- Catastrophisation – thinking that some event is awful or disastrous, leading to anxiety and despair e.g. “I will die of embarrassment if I have to give a presentation”.
Eric Berne, the Canadian psychiatrist and developer of the Transactional Analysis School of Psychology, proposed that in childhood there are certain messages or ‘drivers’ that are often transmitted to children via their environment and how they are treated. These ‘drivers’ then influence how people behave as adults. Each ‘driver’ can have certain strengths, but also potential weaknesses associated with them. Due to this, when a ‘driver’ is unacknowledged, in later life it can cause relationship problems. So for example, if someone became aware that they always felt the need for urgency, or to ‘Hurry Up’, one corrective action would be to consciously make the effort to ‘take their time’ over some task or activity. The five key ‘drivers’ are…
- Be perfect! Positive Aspect: valuing accuracy, tidiness and maintaining high standards. Negative Aspect: feeling dissatisfied because you can never be quiet good enough, finding it hard to delegate or trust others to do things correctly.
- Be Strong! Positive Aspect: making things happen, taking control of situations, not being overly emotional, or dependent on others. Negative Aspect: being seen as aloof, distant and getting overwhelmed by refusing to ask for help when it’s needed.
- Try Hard! Positive Aspect: working hard, a willingness to take on new things. Negative Aspect: taking on more than you can cope with, getting sidetracked and so frustrating other people when you don’t get things done on time.
- Please others! Positive Aspect: being friendly, supportive and easy to get along with, a good team player. Negative Aspect: finding it hard to say no, even to unfair requests and downplaying your own needs
- Hurry Up! Positive Aspect: working fast, being efficient and getting things done quickly. Negative Aspect: leaving things until the last minute, appearing impatient, being unrealistic about timelines and so having to continually ‘rush’ to get things done.
Schwattz and McCarthy ague in their October 2007 HBR article, “Manage Your Energy not Your Time” (https://hbr.org/2007/10/manage-your-energy-not-your-time/ar/1) that many ‘problems’ and stress reactions can be attributed to people being unaware of how they manage their energy. Gaining an insight into how energy is being managed (or mismanaged) is, for them, the key to being effective.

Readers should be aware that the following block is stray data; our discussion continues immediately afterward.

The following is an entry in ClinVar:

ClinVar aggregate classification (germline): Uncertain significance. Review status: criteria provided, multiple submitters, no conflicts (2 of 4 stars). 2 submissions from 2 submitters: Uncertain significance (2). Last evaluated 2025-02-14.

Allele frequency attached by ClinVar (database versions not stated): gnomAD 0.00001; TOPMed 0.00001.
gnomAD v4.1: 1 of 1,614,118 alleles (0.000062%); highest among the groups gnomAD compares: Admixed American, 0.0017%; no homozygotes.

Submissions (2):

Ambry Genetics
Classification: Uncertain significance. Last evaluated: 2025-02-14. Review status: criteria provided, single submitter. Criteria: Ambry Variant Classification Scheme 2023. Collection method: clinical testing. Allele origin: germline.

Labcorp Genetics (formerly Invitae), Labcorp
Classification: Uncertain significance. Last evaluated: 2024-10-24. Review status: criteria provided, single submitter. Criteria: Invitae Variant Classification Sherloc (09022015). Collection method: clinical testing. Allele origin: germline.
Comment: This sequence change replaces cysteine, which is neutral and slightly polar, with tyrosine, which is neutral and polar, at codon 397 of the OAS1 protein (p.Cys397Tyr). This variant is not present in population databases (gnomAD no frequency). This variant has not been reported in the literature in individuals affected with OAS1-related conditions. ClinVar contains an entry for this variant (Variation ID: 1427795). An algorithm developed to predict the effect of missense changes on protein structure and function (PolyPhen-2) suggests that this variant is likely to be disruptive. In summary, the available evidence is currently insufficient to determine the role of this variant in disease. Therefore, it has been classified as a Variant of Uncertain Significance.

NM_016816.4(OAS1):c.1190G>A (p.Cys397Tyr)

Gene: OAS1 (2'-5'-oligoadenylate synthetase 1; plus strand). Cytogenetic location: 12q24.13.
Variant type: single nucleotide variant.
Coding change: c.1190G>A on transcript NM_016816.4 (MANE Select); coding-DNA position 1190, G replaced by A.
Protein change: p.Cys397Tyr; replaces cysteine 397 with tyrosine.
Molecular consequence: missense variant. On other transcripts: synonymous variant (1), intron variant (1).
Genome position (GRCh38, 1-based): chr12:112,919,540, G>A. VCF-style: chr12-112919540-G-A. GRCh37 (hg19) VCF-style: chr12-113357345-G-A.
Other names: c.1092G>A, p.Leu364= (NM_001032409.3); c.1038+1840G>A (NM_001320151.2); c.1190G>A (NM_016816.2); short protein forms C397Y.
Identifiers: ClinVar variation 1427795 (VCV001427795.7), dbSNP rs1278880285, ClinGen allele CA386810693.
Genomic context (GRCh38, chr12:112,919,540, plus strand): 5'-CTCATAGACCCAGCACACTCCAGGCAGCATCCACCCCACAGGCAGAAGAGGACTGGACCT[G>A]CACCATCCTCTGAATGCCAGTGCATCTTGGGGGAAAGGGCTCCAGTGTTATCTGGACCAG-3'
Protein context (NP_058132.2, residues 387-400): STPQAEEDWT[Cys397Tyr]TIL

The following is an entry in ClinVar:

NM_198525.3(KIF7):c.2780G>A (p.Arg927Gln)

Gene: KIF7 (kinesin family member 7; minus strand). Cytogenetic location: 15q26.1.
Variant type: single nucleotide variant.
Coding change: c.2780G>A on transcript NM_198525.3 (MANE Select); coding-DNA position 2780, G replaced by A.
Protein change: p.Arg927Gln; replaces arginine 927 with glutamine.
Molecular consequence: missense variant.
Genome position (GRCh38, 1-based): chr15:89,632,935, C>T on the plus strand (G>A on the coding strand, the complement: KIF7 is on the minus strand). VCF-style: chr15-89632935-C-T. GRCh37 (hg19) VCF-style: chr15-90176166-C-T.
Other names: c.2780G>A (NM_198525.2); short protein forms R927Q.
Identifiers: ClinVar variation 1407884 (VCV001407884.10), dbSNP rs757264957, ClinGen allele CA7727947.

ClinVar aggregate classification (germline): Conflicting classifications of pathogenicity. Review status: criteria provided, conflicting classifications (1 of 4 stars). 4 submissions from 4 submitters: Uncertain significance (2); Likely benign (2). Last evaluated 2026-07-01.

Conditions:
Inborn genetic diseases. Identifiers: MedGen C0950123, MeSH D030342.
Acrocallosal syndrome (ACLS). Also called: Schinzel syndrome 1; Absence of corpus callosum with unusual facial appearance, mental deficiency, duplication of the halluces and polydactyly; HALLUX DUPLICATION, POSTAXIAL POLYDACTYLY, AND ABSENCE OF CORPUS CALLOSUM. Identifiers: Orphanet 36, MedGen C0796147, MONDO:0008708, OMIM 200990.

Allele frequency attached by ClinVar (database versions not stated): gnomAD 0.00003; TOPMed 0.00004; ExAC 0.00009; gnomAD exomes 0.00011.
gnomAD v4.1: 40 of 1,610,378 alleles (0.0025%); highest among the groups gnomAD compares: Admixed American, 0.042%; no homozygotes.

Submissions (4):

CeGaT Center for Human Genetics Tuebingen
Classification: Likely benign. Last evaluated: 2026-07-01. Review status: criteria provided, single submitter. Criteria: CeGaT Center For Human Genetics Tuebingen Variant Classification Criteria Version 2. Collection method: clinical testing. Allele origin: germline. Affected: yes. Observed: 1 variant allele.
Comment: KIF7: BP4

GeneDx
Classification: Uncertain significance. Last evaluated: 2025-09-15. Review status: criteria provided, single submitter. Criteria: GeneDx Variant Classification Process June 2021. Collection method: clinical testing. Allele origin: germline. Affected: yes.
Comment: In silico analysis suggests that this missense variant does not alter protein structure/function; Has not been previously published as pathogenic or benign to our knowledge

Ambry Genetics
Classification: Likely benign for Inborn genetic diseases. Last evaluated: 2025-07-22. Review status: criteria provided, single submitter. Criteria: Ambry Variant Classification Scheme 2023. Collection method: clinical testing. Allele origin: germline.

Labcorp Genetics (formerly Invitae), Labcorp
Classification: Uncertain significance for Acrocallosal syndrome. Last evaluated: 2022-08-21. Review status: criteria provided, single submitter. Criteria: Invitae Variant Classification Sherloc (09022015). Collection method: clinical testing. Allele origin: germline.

They identify four classes of energy that need to be consciously managed:
- Physical energy
- Emotional energy
- Mental energy
- Spiritual energy
They recommend that people develop specific daily ‘rituals’ that create a sense of ‘renewal’ throughout the day, for each of the four categories. For example, Physical Energy could be developed by making a habit of going to bed early, exercising each morning (as soon as you get up), going for a short walk each lunchtime etc. Emotional Energy can be improved by deliberately expressing appreciation of others e.g. saying thank you, sending a congratulatory email etc. They argue that praising or acknowledging other people’s efforts causes productivity to increase, stress to be reduced and enthusiasm to be generated.
“The Johari Window” model was devised by American psychologists Joseph Luft and Harry Ingham in 1955, while researching group dynamics at the University of California Los Angeles. The name comes from a combination of their first names (Joseph and Harry.) The model asks that people assess their thoughts and feelings in relation to four ‘regions’ or areas:
- The Open Area: what is known by the person about him/herself and is also known by others
- The Blind Spot: what is unknown by the person about him/herself, but which others know
- The Hidden Area: what the person knows about him/herself that others do not know
- The Unknown Area: what is unknown by the person about him/herself and is also unknown by others
Of course in team work situations one aim of the window is to increase productivity by working to get people to know each other better, and so increase the size of the “Open Area”.
Blind Spots (e.g. not realizing that other people see you as (say) indecisive) can be addressed by seeking feedback from others.
The Hidden Area consists of dreams, desires, fears, preferences, secrets etc. that we keep to ourselves. While some of this hidden information is ‘sensitive’ and is best kept private, a lot of it isn’t especially personal and we can achieve better relationships with others by moving it into the “Open Area”, through well-judged ‘disclosure’ i.e. telling people what’s on your mind.
The Unknown Area is a thing that neither the person or those that know them are aware of e.g. a hidden talent – as in an ability or skill that no-one knows they have because the situation where it might be relevant has never arisen, or an experience they might enjoy but haven’t tried yet e.g. a type of food, or maybe a pastime etc. On the ‘dark side’ this area could also include memories of traumatic events that have been repressed. Exploring this area involves embarking on self-discovery through reflection, or experimenting with new experiences.
Developing self-awareness means accepting those parts of you and your behaviour that usually remain hidden. It also involves being honest about personal limitations and areas of weakness. Self-awareness, however, also means highlighting those situations where you are most effective, assists with decision-making, boosts motivation and is the key to personal growth and leadership development. So consider:
Trying an online version of the Cattell 16PF test to get some feedback on your preferred approach to situations.
Experimenting with an online version of the Johari Window, 360 feedback exercise. A classic and elegant awareness tool first developed in 1955.
Reading, “The Self Esteem Workbook” by Glenn R. Schiraldi if you want to explore this area in detail and have access to a number of ‘self development’ tools.
If you think that you or your work team could benefit from our help then take a look at our half-day, in-house Self-Awareness & Teamwork workshop using the SDI …
Or maybe our ‘one to one’ executive coaching services, for one of our experts to take you through the Hogan Leadership Questionnaire
Consider Sun Tzu’s famous quote from the Art of War